The ensuing discussions including talk of a “subordination agreement,” which nolo.com describes as a document that adjusts the priorities of a lien in the event of a mortgage refinancing.

An Aug. 28 email from Goldberg outlining “the outer limits of where the City is willing to go to make this deal happen,” specifies that Milligan could refinance a $1.3 mortgage, but not for more than $3 million. Milligan would pay up to $5,000 in attorney’s fees for such a refinancing.

If the mortgage were foreclosed on, the city would accelerate its option on the property, reducing the purchase price by $250,000 to make it $4,635,000. Reasonable attorney’s fees would also be deducted.

“The Mayor just confirmed for me that there will be no further negotiations,” Coppola wrote to Milligan on Aug. 30, noting that the city had conceded to removing the clause that would drop the purchase price if Milligan were foreclosed on. Milligan would not be responsible for the city’s attorney’s fees if he defaulted.

The Aug. 28 conversation also noted that Milligan would be required to have the property insured. If there were a “casualty” and the insurance proceeds were insufficient to repair the building on the property (the People’s Bank), the city could cancel the agreement and get its money back, or proceed to closing by obtaining the insurance payment plus Milligan’s deductible and “thereupon close this transaction in accordance with the full purchase price set forth hereinabove.”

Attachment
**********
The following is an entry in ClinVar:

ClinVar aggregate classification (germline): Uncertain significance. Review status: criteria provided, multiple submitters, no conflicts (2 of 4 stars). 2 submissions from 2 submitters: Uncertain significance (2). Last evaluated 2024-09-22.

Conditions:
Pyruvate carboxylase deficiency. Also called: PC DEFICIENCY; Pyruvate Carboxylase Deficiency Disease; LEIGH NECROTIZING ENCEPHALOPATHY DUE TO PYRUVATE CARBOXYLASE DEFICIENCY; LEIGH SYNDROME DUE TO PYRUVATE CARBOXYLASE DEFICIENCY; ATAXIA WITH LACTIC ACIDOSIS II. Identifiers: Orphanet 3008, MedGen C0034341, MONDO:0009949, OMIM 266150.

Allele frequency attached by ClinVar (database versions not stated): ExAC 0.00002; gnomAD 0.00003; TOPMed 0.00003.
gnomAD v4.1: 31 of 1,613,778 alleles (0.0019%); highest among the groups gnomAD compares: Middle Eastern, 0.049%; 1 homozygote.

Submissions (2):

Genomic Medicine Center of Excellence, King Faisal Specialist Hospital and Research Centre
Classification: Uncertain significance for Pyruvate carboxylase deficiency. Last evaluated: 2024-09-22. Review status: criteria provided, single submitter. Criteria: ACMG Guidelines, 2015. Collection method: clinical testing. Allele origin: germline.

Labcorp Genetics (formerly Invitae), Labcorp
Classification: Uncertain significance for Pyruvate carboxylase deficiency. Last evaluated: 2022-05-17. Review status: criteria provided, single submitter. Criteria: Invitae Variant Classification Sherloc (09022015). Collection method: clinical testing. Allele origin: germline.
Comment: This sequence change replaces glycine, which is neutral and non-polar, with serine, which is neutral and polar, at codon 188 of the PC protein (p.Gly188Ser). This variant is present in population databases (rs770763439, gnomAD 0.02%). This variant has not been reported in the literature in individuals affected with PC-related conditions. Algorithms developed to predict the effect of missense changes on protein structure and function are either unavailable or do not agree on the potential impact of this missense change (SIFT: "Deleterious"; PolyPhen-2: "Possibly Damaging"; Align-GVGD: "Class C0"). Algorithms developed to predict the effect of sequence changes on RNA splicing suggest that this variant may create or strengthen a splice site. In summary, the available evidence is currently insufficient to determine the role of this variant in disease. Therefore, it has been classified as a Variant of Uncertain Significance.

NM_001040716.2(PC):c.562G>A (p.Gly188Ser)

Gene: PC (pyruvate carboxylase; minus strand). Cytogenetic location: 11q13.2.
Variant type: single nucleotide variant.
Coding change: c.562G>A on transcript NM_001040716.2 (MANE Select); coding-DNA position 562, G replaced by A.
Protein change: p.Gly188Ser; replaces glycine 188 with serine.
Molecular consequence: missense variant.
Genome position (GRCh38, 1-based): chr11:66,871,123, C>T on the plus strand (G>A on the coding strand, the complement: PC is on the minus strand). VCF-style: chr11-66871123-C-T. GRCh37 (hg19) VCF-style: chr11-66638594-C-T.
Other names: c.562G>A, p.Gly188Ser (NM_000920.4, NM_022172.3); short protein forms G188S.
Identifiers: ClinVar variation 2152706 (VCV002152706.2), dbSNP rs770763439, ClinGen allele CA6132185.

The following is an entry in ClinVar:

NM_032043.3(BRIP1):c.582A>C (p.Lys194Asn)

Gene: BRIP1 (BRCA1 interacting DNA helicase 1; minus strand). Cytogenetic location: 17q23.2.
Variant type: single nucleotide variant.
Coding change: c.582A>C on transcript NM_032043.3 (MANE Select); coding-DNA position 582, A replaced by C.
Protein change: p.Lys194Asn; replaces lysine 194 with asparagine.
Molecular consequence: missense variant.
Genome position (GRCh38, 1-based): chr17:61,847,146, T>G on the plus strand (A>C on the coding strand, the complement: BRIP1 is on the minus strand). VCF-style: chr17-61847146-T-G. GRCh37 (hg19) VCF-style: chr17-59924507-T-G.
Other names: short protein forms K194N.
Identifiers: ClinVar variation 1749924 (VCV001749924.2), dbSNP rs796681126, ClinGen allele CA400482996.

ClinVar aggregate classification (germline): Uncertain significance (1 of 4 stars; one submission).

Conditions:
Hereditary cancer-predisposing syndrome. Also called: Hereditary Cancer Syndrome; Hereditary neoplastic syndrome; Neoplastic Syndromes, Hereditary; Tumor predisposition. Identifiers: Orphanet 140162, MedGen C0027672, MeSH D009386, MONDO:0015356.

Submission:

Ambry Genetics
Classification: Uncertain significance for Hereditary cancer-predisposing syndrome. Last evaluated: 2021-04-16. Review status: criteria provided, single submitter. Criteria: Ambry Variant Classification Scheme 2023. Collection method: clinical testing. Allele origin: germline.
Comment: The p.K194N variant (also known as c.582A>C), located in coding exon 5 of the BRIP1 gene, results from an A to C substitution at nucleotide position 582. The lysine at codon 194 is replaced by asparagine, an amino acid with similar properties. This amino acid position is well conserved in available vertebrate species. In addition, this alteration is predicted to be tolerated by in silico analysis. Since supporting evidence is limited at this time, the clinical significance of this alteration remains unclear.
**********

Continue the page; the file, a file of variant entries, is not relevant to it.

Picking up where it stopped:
That version of Section 8 is different from the version approved Wednesday by the Council, which specifies that Milligan could either restore the building to its previous state or reduce the option price to $4 million.

Milligan on Wednesday said that Council Land Use and Building Management Committee Chairman Thomas Livingston (D-District E) was one of the attorneys that had contributed to revising the deal.

Livingston said Thursday evening that he had talked to Milligan hours earlier.

“We want to do the deal but we have to protect the city. That’s what it came down to,” Livingston said, pointing out that the Council vote was unanimous. “We all want it but we’re not going to do anything irresponsible.”